The Petri dishes were prepared with 20 mL of
medium [Czapeck (g/L): glucose (20), NaNO3 (2),
MgSO4.7H2O (1.025), KCl (0.5), (NH4)2SO4 (0.01),
agar-agar (20)]. After inoculation with a loop full of

Conical flasks (250 mL) were used for all the


tests in the liquid medium. One hundred mL of
culture medium and the inoculum were added to
each flask. The inoculum consisted of suspensions of
filamentous fungal spores in saline solution (NaCl
0.9%), with 1x108 spores per 100 mL of medium.
The terpenic substrate was added to the medium
together with a surfactant agent (Tween 80) at 1%v/v
each, when microbial growth was being tested.
When the biotransformation was not associated with
growth, the transformation medium consisted only of
the terpenic substrate and the surfactant agent, each
at a 1% v/v concentration.
The experiments were done in a mechanical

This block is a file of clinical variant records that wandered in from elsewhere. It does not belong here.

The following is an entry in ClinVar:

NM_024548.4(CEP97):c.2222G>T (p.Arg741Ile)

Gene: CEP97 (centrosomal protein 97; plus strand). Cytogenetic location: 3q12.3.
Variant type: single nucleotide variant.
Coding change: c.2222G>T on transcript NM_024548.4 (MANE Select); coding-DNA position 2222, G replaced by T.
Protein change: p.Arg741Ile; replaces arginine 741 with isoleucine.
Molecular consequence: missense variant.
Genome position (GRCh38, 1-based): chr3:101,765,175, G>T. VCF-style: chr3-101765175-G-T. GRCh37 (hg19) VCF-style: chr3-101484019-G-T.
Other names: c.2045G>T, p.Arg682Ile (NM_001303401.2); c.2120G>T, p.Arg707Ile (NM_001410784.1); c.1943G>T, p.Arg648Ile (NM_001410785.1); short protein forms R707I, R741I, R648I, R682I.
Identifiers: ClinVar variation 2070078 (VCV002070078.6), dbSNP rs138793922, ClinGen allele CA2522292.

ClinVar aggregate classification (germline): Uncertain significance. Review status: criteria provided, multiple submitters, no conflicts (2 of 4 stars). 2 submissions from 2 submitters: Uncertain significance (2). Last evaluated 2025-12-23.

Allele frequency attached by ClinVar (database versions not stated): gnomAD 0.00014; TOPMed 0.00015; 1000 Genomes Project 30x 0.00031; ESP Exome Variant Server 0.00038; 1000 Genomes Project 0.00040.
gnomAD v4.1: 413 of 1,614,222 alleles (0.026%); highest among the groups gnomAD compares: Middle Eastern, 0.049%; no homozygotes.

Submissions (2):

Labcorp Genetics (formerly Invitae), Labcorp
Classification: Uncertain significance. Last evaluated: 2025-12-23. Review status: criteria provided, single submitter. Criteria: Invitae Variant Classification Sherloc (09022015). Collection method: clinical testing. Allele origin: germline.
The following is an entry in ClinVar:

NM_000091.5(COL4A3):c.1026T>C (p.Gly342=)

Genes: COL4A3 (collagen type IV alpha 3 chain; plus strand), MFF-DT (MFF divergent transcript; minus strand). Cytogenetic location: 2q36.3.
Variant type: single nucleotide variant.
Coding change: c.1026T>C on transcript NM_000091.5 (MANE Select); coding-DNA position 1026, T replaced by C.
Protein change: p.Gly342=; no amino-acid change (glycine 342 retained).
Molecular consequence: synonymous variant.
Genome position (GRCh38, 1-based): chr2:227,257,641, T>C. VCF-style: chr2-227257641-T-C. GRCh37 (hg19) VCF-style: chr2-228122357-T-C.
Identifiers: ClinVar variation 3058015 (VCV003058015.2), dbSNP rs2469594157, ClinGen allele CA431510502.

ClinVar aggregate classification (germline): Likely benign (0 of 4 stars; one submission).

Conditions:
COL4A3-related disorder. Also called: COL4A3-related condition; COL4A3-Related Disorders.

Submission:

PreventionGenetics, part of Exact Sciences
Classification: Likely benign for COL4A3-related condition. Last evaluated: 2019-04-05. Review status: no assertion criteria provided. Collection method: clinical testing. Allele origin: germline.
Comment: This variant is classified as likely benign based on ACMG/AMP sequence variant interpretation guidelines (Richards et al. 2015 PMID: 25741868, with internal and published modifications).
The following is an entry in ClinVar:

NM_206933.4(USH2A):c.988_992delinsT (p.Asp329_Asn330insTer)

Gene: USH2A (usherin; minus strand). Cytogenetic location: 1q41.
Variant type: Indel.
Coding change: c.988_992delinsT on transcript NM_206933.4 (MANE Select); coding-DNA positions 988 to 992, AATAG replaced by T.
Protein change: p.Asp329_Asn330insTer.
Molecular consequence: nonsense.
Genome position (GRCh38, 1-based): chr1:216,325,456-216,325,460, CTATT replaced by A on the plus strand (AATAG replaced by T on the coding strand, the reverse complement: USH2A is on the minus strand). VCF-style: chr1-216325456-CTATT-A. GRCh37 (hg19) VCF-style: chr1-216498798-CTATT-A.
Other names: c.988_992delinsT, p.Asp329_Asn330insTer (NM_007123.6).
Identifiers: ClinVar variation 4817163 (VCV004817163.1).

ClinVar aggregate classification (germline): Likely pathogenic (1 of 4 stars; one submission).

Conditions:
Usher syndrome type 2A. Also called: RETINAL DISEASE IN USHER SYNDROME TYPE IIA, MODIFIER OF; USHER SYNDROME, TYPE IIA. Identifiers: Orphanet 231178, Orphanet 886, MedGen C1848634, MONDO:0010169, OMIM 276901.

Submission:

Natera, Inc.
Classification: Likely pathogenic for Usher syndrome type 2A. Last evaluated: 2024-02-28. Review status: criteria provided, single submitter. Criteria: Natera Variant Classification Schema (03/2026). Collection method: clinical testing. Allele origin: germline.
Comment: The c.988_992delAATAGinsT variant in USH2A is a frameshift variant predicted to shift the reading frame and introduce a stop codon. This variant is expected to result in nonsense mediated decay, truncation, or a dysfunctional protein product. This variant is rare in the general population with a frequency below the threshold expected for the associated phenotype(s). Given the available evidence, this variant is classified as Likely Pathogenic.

rotary shaker at 28C and 150 rpm. The only
exceptions were the flasks intended for immobilizing
the fungus in a synthetic polymer network, which
consisted of 20 cubes with an average volume of 1 cc
each. In this case the biotransformation reaction was
done at 28C and 100 rpm.
The biotransformation not associated with growth
took place in two ways. In the first case, the pellets
formed during the fungal growth in the liquid
medium were filtered after 74 hours, using a vacuum
pump under unsterilized conditions, and immediately
incubated in a transformation medium at 28C with
stirring at 150 rpm. The second strategy consisted of
entrapping mycelia in a synthetic network made up
of small cubes of commercial sponge. After 74 hours
the content of the flasks was inverted and the
immobilized fungi were added to the transformation
medium.
Every 24 hours samples were taken from all the
flasks, including the control flasks, from the very
beginning until the sixth day after addition of the

Brazilian Journal of Chemical Engineering

Production of Aromas and Fragrances through Microbial Oxidation

transformation medium. After the samples were


removed from each flask, they were centrifuged and